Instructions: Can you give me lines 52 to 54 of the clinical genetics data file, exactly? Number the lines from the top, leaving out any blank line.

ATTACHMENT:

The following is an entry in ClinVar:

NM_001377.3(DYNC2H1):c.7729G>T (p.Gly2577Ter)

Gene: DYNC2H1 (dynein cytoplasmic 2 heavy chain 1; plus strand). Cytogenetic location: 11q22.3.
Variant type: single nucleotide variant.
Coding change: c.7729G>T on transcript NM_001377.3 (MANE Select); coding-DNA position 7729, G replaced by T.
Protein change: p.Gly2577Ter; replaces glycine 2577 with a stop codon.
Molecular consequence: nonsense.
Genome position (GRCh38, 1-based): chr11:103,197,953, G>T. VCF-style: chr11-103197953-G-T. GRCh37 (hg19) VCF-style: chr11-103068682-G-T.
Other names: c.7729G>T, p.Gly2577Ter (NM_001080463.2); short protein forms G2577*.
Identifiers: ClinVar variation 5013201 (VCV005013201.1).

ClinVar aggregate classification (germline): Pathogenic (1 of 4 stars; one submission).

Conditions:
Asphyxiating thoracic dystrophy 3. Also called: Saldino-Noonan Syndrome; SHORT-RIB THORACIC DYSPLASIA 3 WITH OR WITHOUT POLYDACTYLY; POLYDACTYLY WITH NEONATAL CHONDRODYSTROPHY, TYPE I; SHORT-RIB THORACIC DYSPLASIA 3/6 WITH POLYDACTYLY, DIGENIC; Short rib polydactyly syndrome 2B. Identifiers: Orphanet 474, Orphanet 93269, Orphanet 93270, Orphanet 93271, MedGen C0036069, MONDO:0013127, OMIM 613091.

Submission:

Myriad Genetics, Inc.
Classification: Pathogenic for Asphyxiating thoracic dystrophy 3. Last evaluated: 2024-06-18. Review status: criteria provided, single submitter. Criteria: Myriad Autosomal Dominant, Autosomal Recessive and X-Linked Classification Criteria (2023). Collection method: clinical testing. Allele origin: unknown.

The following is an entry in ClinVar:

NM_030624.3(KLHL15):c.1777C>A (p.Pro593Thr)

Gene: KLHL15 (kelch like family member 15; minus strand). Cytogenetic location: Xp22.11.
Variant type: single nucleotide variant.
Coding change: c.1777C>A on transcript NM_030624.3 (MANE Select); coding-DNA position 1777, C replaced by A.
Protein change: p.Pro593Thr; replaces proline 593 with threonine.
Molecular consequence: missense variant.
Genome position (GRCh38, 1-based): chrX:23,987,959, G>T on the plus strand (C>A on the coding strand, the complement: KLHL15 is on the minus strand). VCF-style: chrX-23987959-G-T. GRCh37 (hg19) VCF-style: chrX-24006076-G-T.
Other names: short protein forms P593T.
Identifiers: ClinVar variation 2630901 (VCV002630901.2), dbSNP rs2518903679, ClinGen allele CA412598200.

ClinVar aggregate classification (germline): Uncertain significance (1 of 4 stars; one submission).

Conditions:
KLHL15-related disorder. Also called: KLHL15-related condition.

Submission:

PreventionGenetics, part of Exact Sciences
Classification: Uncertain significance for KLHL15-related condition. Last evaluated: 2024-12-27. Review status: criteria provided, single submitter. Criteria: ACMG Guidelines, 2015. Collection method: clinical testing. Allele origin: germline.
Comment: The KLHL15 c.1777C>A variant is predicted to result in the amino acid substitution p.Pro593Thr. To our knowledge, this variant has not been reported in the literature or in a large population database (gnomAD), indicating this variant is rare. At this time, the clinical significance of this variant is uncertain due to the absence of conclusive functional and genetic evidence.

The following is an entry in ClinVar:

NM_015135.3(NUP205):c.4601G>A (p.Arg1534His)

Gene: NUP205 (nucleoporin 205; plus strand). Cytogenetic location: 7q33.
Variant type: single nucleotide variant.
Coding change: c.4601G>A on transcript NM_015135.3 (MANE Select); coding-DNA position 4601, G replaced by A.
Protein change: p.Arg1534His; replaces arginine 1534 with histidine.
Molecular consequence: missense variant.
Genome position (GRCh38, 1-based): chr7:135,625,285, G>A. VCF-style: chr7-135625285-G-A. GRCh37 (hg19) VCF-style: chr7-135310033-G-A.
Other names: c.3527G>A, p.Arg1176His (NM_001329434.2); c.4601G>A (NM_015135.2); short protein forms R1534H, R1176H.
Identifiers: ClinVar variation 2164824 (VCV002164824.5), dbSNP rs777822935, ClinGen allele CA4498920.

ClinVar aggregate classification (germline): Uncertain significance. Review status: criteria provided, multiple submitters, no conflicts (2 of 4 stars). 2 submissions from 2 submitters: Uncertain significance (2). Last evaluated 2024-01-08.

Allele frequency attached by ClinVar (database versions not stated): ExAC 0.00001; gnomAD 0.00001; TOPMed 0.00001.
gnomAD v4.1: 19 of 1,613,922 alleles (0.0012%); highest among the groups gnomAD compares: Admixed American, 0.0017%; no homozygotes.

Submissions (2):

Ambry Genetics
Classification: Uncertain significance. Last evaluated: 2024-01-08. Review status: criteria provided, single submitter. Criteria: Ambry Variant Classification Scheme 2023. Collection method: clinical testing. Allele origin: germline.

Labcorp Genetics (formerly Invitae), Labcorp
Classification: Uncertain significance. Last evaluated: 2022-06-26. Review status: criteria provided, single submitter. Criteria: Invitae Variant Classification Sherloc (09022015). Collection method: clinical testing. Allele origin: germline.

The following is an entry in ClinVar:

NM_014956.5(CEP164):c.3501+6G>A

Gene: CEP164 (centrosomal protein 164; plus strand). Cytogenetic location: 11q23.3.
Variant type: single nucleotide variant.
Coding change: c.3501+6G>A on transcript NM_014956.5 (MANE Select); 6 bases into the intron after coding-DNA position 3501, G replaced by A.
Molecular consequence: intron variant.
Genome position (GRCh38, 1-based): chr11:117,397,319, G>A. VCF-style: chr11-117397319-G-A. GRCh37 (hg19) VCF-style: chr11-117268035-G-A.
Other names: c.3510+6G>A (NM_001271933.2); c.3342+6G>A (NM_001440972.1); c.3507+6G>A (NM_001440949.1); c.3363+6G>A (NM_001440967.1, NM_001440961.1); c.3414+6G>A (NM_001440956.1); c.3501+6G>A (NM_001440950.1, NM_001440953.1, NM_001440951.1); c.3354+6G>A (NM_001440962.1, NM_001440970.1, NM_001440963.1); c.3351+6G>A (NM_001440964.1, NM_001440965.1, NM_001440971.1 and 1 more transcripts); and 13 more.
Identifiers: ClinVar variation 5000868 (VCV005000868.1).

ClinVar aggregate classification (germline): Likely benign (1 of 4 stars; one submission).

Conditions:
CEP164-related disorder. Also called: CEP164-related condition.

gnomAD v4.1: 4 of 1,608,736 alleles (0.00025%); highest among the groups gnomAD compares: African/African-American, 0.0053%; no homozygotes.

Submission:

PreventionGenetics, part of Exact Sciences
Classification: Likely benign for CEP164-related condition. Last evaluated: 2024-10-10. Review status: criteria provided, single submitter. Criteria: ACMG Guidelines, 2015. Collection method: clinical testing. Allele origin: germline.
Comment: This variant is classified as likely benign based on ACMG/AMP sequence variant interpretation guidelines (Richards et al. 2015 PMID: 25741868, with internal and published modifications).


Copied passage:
The following is an entry in ClinVar:

NM_014956.5(CEP164):c.3501+6G>A

Gene: CEP164 (centrosomal protein 164; plus strand). Cytogenetic location: 11q23.3.